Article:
The Untapped Power of Summer to Advance Student Achievement
Now that the fall school year is underway, many students are catching up from what is now defined as 'summer learning loss.' A report by Dr. Beth M. Miller, released by the Nellie Mae Education Foundation, reveals that summer enrichment opportunities have a much more profound impact than previously believed on the academic achievement of young people.
The Learning Season: The Untapped Power of Summer to Advance Student Achievement reports that children experience learning loss over the summer months, and these losses are much greater for children from low-income families than they are for other children.
Among The Learning Season’s findings: The test-score gap between children from low-income and middle-income families is attributable in large part to summer learning loss; Children are actually losing some of their previous learning over the inactive, summer months; Schooling, a universal and accessible institution, of course affects student learning. However, school alone cannot compensate for societal inequities, especially during the weeks and months when they are closed.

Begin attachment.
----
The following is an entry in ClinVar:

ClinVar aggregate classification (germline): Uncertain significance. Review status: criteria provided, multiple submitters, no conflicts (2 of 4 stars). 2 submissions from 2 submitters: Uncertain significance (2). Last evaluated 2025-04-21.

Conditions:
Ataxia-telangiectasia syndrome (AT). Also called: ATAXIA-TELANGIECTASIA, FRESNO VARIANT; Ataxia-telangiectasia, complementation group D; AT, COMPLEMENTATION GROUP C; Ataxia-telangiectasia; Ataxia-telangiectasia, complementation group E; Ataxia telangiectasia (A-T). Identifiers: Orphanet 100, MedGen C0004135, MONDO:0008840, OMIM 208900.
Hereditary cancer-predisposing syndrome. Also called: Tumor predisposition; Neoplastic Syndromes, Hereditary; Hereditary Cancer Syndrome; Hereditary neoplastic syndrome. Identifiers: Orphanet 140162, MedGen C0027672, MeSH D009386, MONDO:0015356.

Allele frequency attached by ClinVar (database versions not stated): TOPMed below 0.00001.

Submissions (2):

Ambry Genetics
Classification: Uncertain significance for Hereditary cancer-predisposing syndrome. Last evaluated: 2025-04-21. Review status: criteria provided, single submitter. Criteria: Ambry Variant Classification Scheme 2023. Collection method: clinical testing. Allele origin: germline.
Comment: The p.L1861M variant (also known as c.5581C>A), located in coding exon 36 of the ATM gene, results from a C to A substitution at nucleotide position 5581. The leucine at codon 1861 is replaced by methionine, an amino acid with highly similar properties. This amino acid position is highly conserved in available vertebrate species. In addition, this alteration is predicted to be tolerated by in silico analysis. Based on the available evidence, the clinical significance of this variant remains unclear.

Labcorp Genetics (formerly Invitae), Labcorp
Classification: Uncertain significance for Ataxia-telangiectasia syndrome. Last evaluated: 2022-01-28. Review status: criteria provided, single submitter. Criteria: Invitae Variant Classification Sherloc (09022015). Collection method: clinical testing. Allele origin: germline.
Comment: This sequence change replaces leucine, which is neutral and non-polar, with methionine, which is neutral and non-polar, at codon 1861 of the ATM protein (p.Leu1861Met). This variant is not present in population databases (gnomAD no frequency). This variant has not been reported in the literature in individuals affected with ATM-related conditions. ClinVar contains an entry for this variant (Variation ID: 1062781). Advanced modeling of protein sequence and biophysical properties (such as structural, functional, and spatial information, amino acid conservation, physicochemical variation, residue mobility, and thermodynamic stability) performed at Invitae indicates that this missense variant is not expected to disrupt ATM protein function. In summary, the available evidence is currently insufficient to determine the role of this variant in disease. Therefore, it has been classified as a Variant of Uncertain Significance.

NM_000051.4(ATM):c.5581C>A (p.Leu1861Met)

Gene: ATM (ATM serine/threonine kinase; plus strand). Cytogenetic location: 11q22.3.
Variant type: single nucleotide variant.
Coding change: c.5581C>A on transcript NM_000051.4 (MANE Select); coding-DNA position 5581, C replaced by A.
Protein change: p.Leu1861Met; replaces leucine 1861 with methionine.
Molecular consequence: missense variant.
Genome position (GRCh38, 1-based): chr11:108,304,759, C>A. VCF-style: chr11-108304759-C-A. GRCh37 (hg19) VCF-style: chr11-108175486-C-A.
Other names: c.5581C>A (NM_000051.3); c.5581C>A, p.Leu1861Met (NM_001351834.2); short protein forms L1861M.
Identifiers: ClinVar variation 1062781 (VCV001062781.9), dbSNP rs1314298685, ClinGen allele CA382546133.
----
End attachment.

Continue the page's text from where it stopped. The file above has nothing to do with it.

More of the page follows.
There is growing evidence that well-designed, intentional summer programs can minimize summer learning loss; they can also go a long way toward developing a young person’s engagement in learning, leading to long-term increases in school attainment and achievement.
To hear a discussion with Dr. Beth Miller about summer learning and the implications of out-of-school time learning on 'traditional' education, visit www.edviewpoints.org.